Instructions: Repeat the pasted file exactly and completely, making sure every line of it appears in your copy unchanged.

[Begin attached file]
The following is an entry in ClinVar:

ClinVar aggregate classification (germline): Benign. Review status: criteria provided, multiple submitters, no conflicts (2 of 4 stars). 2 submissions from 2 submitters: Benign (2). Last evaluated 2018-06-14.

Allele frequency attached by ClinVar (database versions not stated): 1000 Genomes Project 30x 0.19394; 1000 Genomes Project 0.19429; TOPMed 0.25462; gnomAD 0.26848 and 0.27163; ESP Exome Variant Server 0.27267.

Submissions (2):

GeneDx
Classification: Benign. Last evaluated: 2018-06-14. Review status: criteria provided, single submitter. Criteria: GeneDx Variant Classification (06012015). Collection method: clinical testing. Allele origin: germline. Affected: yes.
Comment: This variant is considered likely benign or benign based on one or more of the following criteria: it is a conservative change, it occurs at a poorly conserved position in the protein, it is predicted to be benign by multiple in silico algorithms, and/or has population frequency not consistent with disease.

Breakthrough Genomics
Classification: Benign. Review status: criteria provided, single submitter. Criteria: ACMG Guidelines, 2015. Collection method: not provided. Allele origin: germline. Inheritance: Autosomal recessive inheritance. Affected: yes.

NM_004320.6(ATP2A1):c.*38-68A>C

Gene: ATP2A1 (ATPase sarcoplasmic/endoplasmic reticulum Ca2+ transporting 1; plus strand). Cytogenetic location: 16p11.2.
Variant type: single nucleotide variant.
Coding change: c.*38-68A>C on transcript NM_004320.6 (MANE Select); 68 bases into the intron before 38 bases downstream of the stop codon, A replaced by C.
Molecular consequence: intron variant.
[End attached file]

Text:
The following is an entry in ClinVar:

ClinVar aggregate classification (germline): Benign. Review status: criteria provided, multiple submitters, no conflicts (2 of 4 stars). 2 submissions from 2 submitters: Benign (2). Last evaluated 2018-06-14.

Allele frequency attached by ClinVar (database versions not stated): 1000 Genomes Project 30x 0.19394; 1000 Genomes Project 0.19429; TOPMed 0.25462; gnomAD 0.26848 and 0.27163; ESP Exome Variant Server 0.27267.

Submissions (2):

GeneDx
Classification: Benign. Last evaluated: 2018-06-14. Review status: criteria provided, single submitter. Criteria: GeneDx Variant Classification (06012015). Collection method: clinical testing. Allele origin: germline. Affected: yes.
Comment: This variant is considered likely benign or benign based on one or more of the following criteria: it is a conservative change, it occurs at a poorly conserved position in the protein, it is predicted to be benign by multiple in silico algorithms, and/or has population frequency not consistent with disease.

Breakthrough Genomics
Classification: Benign. Review status: criteria provided, single submitter. Criteria: ACMG Guidelines, 2015. Collection method: not provided. Allele origin: germline. Inheritance: Autosomal recessive inheritance. Affected: yes.

NM_004320.6(ATP2A1):c.*38-68A>C

Gene: ATP2A1 (ATPase sarcoplasmic/endoplasmic reticulum Ca2+ transporting 1; plus strand). Cytogenetic location: 16p11.2.
Variant type: single nucleotide variant.
Coding change: c.*38-68A>C on transcript NM_004320.6 (MANE Select); 68 bases into the intron before 38 bases downstream of the stop codon, A replaced by C.
Molecular consequence: intron variant.